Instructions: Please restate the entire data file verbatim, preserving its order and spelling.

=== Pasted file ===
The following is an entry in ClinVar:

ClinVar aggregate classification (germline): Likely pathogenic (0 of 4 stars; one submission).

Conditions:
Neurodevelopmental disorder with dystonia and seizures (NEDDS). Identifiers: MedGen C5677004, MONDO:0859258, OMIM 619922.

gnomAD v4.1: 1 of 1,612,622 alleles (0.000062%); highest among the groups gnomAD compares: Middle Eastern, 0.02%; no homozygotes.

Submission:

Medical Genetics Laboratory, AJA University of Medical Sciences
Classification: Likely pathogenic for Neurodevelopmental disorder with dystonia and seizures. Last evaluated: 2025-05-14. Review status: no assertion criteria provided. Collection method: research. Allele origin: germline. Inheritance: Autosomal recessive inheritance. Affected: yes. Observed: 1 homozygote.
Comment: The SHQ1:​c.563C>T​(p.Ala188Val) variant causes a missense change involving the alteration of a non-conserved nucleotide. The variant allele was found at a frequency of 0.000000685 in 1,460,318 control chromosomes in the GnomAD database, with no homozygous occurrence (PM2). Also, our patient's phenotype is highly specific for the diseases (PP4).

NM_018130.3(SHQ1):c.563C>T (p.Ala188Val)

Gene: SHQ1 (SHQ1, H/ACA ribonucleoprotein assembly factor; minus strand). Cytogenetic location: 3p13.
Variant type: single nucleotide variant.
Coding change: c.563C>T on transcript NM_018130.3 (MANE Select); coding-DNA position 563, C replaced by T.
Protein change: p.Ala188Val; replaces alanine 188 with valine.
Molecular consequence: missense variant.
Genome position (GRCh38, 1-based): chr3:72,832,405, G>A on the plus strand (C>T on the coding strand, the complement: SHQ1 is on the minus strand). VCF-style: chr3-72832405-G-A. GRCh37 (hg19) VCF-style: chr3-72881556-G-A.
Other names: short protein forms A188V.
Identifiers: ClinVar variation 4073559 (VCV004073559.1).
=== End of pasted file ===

The following is an entry in ClinVar:

ClinVar aggregate classification (germline): Likely pathogenic (0 of 4 stars; one submission).

Conditions:
Neurodevelopmental disorder with dystonia and seizures (NEDDS). Identifiers: MedGen C5677004, MONDO:0859258, OMIM 619922.

gnomAD v4.1: 1 of 1,612,622 alleles (0.000062%); highest among the groups gnomAD compares: Middle Eastern, 0.02%; no homozygotes.

Submission:

Medical Genetics Laboratory, AJA University of Medical Sciences
Classification: Likely pathogenic for Neurodevelopmental disorder with dystonia and seizures. Last evaluated: 2025-05-14. Review status: no assertion criteria provided. Collection method: research. Allele origin: germline. Inheritance: Autosomal recessive inheritance. Affected: yes. Observed: 1 homozygote.
Comment: The SHQ1:​c.563C>T​(p.Ala188Val) variant causes a missense change involving the alteration of a non-conserved nucleotide. The variant allele was found at a frequency of 0.000000685 in 1,460,318 control chromosomes in the GnomAD database, with no homozygous occurrence (PM2). Also, our patient's phenotype is highly specific for the diseases (PP4).

NM_018130.3(SHQ1):c.563C>T (p.Ala188Val)

Gene: SHQ1 (SHQ1, H/ACA ribonucleoprotein assembly factor; minus strand). Cytogenetic location: 3p13.
Variant type: single nucleotide variant.
Coding change: c.563C>T on transcript NM_018130.3 (MANE Select); coding-DNA position 563, C replaced by T.
Protein change: p.Ala188Val; replaces alanine 188 with valine.
Molecular consequence: missense variant.
Genome position (GRCh38, 1-based): chr3:72,832,405, G>A on the plus strand (C>T on the coding strand, the complement: SHQ1 is on the minus strand). VCF-style: chr3-72832405-G-A. GRCh37 (hg19) VCF-style: chr3-72881556-G-A.
Other names: short protein forms A188V.
Identifiers: ClinVar variation 4073559 (VCV004073559.1).